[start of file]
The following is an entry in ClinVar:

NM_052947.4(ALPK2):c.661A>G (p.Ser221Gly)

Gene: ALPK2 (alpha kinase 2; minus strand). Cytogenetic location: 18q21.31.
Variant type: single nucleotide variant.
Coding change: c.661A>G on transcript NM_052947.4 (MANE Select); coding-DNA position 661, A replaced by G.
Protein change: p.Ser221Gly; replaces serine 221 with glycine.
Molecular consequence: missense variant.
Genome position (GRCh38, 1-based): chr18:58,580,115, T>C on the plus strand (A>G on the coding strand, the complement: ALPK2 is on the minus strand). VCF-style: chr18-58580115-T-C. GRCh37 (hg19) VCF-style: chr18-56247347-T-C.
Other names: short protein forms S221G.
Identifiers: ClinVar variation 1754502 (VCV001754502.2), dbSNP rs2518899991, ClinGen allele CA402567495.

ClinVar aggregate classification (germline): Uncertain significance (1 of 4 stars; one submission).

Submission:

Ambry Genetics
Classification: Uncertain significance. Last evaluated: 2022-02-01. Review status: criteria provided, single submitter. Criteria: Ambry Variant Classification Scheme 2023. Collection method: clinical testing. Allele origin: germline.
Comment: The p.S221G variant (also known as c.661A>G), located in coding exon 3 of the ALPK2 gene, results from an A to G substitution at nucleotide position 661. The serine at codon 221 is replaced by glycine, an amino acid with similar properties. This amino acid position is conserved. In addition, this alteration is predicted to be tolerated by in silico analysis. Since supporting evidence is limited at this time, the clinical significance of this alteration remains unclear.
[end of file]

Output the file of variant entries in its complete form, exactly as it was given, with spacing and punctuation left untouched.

The following is an entry in ClinVar:

NM_052947.4(ALPK2):c.661A>G (p.Ser221Gly)

Gene: ALPK2 (alpha kinase 2; minus strand). Cytogenetic location: 18q21.31.
Variant type: single nucleotide variant.
Coding change: c.661A>G on transcript NM_052947.4 (MANE Select); coding-DNA position 661, A replaced by G.
Protein change: p.Ser221Gly; replaces serine 221 with glycine.
Molecular consequence: missense variant.
Genome position (GRCh38, 1-based): chr18:58,580,115, T>C on the plus strand (A>G on the coding strand, the complement: ALPK2 is on the minus strand). VCF-style: chr18-58580115-T-C. GRCh37 (hg19) VCF-style: chr18-56247347-T-C.
Other names: short protein forms S221G.
Identifiers: ClinVar variation 1754502 (VCV001754502.2), dbSNP rs2518899991, ClinGen allele CA402567495.

ClinVar aggregate classification (germline): Uncertain significance (1 of 4 stars; one submission).

Submission:

Ambry Genetics
Classification: Uncertain significance. Last evaluated: 2022-02-01. Review status: criteria provided, single submitter. Criteria: Ambry Variant Classification Scheme 2023. Collection method: clinical testing. Allele origin: germline.
Comment: The p.S221G variant (also known as c.661A>G), located in coding exon 3 of the ALPK2 gene, results from an A to G substitution at nucleotide position 661. The serine at codon 221 is replaced by glycine, an amino acid with similar properties. This amino acid position is conserved. In addition, this alteration is predicted to be tolerated by in silico analysis. Since supporting evidence is limited at this time, the clinical significance of this alteration remains unclear.